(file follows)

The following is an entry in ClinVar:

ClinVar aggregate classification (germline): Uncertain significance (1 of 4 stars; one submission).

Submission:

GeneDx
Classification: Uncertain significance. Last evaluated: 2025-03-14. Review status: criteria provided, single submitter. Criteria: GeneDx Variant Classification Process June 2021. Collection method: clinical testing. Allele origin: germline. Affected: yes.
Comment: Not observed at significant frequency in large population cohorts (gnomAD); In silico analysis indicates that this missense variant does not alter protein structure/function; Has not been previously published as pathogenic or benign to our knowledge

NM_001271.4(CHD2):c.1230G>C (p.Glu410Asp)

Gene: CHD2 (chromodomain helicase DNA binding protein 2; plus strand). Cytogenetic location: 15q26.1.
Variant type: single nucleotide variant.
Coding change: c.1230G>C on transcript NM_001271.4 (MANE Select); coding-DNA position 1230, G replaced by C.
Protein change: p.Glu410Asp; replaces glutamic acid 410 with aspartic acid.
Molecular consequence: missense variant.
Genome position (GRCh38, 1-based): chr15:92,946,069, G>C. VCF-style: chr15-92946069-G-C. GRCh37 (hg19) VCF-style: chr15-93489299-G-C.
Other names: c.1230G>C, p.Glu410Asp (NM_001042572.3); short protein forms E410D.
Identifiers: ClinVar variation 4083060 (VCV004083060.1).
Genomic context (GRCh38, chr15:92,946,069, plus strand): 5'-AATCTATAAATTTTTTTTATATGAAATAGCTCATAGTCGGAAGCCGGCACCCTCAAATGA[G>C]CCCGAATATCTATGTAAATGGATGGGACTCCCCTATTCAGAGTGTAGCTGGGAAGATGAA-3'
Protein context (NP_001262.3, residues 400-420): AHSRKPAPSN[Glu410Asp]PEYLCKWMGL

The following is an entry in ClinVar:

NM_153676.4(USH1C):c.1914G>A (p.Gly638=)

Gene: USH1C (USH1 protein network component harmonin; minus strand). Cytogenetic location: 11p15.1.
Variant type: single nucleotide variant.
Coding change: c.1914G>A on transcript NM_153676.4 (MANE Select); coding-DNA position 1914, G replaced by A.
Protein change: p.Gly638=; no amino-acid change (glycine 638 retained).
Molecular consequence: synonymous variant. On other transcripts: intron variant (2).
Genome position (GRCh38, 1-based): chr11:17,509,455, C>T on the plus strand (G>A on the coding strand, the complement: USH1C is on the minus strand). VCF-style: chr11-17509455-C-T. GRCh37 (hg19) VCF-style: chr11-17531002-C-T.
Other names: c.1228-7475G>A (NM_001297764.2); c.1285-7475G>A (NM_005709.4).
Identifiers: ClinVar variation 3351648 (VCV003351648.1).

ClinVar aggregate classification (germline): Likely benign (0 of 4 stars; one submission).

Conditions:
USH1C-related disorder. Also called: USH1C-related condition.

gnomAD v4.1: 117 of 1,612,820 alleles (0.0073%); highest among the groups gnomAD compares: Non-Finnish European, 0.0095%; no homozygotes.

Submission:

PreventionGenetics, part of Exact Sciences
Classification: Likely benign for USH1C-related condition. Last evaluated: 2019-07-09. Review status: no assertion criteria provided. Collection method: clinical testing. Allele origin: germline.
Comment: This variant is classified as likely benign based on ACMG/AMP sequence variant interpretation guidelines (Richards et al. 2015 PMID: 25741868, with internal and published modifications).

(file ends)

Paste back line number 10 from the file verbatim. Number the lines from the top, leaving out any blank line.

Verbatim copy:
Coding change: c.1230G>C on transcript NM_001271.4 (MANE Select); coding-DNA position 1230, G replaced by C.